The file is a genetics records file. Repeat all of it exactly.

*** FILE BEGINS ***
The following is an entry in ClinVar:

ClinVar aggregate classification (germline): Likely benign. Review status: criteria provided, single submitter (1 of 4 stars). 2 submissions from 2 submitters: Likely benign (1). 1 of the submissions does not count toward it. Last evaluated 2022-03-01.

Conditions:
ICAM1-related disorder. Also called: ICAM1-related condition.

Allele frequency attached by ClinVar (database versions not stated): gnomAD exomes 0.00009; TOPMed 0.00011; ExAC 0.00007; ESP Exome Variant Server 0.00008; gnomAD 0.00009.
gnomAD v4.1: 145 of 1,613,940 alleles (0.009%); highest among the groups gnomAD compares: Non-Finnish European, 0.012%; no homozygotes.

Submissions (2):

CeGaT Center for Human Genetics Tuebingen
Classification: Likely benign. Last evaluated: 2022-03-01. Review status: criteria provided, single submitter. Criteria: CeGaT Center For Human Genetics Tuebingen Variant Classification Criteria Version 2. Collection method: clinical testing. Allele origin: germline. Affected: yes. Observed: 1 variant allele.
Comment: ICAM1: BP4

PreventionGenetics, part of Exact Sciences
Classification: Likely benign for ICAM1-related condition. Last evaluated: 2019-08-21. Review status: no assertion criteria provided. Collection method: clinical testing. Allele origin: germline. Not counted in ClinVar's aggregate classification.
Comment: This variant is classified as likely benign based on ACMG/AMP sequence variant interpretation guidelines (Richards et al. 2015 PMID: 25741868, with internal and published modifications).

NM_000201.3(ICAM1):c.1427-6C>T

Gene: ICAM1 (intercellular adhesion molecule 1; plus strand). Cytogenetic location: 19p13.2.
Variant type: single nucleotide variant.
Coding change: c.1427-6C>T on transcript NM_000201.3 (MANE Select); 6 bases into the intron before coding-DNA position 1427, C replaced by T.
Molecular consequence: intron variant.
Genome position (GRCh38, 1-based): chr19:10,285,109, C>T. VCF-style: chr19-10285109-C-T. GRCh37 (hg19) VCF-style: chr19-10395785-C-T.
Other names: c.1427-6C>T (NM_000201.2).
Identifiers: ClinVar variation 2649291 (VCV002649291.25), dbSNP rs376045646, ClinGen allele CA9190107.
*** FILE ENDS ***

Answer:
The following is an entry in ClinVar:

ClinVar aggregate classification (germline): Likely benign. Review status: criteria provided, single submitter (1 of 4 stars). 2 submissions from 2 submitters: Likely benign (1). 1 of the submissions does not count toward it. Last evaluated 2022-03-01.

Conditions:
ICAM1-related disorder. Also called: ICAM1-related condition.

Allele frequency attached by ClinVar (database versions not stated): gnomAD exomes 0.00009; TOPMed 0.00011; ExAC 0.00007; ESP Exome Variant Server 0.00008; gnomAD 0.00009.
gnomAD v4.1: 145 of 1,613,940 alleles (0.009%); highest among the groups gnomAD compares: Non-Finnish European, 0.012%; no homozygotes.

Submissions (2):

CeGaT Center for Human Genetics Tuebingen
Classification: Likely benign. Last evaluated: 2022-03-01. Review status: criteria provided, single submitter. Criteria: CeGaT Center For Human Genetics Tuebingen Variant Classification Criteria Version 2. Collection method: clinical testing. Allele origin: germline. Affected: yes. Observed: 1 variant allele.
Comment: ICAM1: BP4

PreventionGenetics, part of Exact Sciences
Classification: Likely benign for ICAM1-related condition. Last evaluated: 2019-08-21. Review status: no assertion criteria provided. Collection method: clinical testing. Allele origin: germline. Not counted in ClinVar's aggregate classification.
Comment: This variant is classified as likely benign based on ACMG/AMP sequence variant interpretation guidelines (Richards et al. 2015 PMID: 25741868, with internal and published modifications).

NM_000201.3(ICAM1):c.1427-6C>T

Gene: ICAM1 (intercellular adhesion molecule 1; plus strand). Cytogenetic location: 19p13.2.
Variant type: single nucleotide variant.
Coding change: c.1427-6C>T on transcript NM_000201.3 (MANE Select); 6 bases into the intron before coding-DNA position 1427, C replaced by T.
Molecular consequence: intron variant.
Genome position (GRCh38, 1-based): chr19:10,285,109, C>T. VCF-style: chr19-10285109-C-T. GRCh37 (hg19) VCF-style: chr19-10395785-C-T.
Other names: c.1427-6C>T (NM_000201.2).
Identifiers: ClinVar variation 2649291 (VCV002649291.25), dbSNP rs376045646, ClinGen allele CA9190107.